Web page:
In Leadership on Stage and Screen, students studied Greek plays, Shakespeare, contemporary American works, and a variety of genres in theater and in films. But class concepts truly came to life when students were tasked with producing a play as part of the Jepson Shakespeare Project.

The Jepson Shakespeare Project is based on the film “Shakespeare Behind Bars,” about an inmate rehabilitation program of the same name. Through the program, convicted criminals spend nine months producing a Shakespeare play, along the way learning interpersonal and life skills that encourage a successful reintegration into society. The program's founder, Curt Tofteland, will also speak on campus in January as part of the Jepson Leadership Forum.

Kristin Bezio, assistant professor in the Jepson School of Leadership Studies, used the success of Shakespeare Behind Bars as an inspiration for her own class, which sought to find a way to implement a similar model in Richmond. The class worked with junior high students from five different Jepson partner organizations to prepare a performance of the same play featured in the Shakespeare Behind Bars film—“The Tempest.”

“Fine arts programs are being cut from schools, so these students wouldn’t get to do a play in junior high,” Bezio says. “Part of it, too, is to encourage interaction between University students and kids that they would not otherwise interact with because of the very different demographics.

“They also learned about the process of putting on a production and seeing how that relates to leadership. It is one thing to watch a documentary about it. It’s a very different thing to actually do it yourself.”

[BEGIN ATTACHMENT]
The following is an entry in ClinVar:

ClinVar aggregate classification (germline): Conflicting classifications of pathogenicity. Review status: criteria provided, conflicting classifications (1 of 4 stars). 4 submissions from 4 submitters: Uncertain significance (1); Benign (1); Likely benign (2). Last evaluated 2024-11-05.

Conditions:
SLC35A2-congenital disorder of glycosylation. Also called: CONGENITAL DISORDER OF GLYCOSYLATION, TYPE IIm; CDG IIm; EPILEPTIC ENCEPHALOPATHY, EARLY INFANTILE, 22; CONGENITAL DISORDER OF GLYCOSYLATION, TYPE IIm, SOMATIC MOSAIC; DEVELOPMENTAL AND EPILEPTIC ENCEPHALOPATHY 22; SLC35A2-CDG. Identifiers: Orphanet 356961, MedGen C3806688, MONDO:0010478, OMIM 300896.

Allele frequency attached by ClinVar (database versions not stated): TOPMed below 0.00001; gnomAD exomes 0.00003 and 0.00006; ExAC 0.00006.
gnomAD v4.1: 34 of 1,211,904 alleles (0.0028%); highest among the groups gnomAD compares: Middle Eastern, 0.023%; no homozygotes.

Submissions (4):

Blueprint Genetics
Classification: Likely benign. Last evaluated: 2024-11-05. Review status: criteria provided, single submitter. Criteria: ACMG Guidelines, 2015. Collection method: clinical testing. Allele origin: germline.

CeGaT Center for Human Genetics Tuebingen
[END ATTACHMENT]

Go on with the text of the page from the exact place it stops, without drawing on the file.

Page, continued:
The performance took place in November in Cousins Theater at the Modlin Center for the Arts. Bezio says the junior high students were brought to Richmond so that they experience performing in a real theater.

“They really seemed to enjoy it,” Bezio says. “We did full theater makeup for them. We had lights, we had sound, we had props. There was a lot of figuring things out and going with the flow, but I think it was a very good experience.”

The University students also were asked to relate the project to leadership theories they learned in the classroom. They had to analyze not just what they saw while rehearsing the play, but the leadership dynamics in their group, between the class and the junior high students, and within the leadership of the partner organizations.

Hannah Rhodes, ’13, who is majoring in leadership studies and theatre, says they faced real leadership challenges while working with the students. “We had to adopt a leadership role in a completely new environment and convince the students to let us lead them,” she says. “We had the opportunity to experiment with different ways of leading and directing.”

The experience also served as an opportunity for Rhodes to explore the intersection of her majors with her interest in civic action and social justice. “The performing arts can be much more than entertainment and this course certainly supports that idea,” she says. “We read and examined various texts and films, all of which take a stand on matters of ethics and leadership.”

Bezio says that this intersection is a crucial element of Leadership on Stage and Screen, something she hopes students will take away as they begin to understand how film and theater can be used to engage in leadership. “Theater and participation, the written object of the play, watching a film or making a film—these could all be ways to convince people of your opinion or be a way to initiate social change.”